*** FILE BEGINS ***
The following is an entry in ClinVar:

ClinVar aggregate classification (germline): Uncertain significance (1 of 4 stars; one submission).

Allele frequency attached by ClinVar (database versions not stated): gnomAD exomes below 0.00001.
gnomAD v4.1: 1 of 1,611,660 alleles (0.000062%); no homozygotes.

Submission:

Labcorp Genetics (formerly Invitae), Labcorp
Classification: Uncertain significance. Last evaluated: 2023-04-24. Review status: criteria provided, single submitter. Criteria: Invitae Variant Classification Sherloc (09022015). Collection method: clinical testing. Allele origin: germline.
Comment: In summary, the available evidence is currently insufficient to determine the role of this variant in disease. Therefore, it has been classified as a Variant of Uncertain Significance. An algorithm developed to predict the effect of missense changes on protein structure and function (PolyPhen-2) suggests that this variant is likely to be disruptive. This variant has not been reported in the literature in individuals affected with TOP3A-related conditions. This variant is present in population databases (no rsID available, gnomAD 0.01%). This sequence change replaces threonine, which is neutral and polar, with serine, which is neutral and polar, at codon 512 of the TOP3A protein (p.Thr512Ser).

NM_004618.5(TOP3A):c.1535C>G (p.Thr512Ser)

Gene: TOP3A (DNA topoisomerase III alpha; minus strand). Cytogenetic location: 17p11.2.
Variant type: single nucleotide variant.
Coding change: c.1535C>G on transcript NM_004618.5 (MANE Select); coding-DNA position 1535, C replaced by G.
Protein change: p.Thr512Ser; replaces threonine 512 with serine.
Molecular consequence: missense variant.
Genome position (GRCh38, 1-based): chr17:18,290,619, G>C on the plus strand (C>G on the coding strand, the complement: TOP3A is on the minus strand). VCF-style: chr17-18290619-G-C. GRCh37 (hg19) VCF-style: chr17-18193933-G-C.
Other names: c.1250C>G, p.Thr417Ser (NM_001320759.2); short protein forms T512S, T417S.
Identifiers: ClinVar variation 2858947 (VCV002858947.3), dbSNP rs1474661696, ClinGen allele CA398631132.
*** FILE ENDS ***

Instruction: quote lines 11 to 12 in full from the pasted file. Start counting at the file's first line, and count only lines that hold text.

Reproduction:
Variant type: single nucleotide variant.
Coding change: c.1535C>G on transcript NM_004618.5 (MANE Select); coding-DNA position 1535, C replaced by G.